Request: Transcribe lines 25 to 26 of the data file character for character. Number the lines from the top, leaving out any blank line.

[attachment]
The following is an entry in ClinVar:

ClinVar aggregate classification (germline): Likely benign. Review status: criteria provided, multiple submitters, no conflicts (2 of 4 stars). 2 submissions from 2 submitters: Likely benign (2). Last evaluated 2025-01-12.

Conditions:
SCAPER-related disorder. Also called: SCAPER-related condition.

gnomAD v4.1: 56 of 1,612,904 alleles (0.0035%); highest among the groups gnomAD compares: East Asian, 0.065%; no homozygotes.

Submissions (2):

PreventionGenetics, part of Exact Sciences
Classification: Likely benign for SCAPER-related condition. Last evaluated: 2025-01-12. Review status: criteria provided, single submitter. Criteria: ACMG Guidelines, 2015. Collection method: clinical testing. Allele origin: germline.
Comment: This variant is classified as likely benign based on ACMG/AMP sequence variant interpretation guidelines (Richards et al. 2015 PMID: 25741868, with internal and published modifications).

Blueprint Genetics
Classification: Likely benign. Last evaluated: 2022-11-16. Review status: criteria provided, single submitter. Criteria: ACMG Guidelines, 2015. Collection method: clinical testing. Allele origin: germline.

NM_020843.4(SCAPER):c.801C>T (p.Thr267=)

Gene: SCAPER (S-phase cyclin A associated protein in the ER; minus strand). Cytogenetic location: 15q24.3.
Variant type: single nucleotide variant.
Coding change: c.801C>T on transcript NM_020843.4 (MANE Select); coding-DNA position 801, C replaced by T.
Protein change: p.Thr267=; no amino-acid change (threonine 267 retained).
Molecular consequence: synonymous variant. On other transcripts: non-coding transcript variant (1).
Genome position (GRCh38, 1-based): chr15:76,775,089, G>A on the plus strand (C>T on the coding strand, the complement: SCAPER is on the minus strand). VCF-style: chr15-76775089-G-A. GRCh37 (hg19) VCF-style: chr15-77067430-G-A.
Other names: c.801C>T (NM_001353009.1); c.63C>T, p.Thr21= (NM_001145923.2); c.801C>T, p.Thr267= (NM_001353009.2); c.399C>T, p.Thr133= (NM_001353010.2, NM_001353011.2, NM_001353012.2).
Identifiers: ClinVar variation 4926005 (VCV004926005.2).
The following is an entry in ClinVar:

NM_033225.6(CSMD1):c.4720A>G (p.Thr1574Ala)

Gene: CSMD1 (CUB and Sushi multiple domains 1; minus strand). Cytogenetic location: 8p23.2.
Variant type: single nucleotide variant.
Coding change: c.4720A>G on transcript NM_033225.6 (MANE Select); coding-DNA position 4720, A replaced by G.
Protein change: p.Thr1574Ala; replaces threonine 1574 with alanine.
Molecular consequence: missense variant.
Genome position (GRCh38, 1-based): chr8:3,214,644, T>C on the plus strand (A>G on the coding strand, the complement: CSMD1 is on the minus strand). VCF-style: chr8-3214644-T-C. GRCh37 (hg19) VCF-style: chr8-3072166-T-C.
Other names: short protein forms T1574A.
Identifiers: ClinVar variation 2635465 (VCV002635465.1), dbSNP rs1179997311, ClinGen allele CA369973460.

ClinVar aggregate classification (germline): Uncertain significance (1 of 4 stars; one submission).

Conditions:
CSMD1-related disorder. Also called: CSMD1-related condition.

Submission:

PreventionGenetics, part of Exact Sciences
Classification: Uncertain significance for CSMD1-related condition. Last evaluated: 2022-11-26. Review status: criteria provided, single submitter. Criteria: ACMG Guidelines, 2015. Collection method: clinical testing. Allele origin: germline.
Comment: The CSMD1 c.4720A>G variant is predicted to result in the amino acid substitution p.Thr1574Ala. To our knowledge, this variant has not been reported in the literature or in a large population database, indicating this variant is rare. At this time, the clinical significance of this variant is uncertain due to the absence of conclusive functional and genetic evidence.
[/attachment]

Coding change: c.4720A>G on transcript NM_033225.6 (MANE Select); coding-DNA position 4720, A replaced by G.
Protein change: p.Thr1574Ala; replaces threonine 1574 with alanine.